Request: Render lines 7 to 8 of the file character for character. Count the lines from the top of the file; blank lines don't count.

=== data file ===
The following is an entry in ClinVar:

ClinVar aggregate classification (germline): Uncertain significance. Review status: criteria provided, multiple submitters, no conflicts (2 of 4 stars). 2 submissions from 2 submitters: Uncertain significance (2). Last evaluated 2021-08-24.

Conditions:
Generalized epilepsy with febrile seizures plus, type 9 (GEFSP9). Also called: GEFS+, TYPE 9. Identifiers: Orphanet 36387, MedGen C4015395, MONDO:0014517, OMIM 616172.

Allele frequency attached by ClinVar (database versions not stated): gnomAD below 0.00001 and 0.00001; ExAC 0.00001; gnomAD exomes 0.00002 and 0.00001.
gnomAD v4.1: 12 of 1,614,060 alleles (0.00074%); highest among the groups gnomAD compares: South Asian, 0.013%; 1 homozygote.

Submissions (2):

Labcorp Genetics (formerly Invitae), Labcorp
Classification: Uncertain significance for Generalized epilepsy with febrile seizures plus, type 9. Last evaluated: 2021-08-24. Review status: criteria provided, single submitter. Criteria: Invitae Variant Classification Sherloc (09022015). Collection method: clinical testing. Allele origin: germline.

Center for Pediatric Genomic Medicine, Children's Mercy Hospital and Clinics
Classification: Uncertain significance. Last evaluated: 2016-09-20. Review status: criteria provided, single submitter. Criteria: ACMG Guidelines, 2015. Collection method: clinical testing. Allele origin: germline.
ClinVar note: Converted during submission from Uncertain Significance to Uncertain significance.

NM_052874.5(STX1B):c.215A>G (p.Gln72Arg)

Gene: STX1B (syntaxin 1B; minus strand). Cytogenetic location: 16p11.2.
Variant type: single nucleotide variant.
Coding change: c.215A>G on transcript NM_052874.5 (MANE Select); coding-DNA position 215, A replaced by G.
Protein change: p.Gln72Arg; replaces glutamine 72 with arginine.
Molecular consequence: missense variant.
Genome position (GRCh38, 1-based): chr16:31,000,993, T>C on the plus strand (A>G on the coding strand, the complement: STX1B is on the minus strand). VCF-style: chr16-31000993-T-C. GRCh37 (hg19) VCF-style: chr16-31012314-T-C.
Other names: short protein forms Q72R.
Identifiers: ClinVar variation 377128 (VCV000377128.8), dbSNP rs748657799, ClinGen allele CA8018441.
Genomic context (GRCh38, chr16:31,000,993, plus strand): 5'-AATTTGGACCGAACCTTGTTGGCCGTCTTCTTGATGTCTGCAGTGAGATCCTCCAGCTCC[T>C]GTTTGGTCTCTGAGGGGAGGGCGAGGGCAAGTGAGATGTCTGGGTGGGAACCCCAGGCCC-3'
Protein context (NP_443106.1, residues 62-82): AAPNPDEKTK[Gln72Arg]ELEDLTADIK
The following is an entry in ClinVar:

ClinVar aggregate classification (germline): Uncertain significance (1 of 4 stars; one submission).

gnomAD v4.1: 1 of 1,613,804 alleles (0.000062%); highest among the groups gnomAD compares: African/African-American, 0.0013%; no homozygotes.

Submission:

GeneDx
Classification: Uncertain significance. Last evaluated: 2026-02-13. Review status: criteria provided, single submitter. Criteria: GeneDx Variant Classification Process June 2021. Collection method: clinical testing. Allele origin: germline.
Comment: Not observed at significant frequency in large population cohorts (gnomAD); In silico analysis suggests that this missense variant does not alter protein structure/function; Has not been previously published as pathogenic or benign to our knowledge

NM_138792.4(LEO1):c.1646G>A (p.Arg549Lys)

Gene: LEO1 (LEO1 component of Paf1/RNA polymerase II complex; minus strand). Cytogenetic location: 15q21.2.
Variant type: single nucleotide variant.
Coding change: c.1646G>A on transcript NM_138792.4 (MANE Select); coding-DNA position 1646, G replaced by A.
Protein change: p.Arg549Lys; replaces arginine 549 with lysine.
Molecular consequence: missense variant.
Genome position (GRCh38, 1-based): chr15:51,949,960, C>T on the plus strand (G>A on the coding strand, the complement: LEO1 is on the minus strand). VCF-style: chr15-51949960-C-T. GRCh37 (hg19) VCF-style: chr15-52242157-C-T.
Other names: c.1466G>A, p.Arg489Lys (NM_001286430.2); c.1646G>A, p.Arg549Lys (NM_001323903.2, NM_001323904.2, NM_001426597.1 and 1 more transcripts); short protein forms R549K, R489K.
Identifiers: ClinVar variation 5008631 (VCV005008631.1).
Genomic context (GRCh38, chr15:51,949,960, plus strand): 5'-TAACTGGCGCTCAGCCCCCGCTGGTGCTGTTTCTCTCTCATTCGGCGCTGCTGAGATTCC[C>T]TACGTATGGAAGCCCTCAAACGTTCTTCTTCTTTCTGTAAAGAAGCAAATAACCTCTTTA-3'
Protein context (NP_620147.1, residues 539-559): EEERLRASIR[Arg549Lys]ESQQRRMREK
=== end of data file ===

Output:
Submissions (2):

Labcorp Genetics (formerly Invitae), Labcorp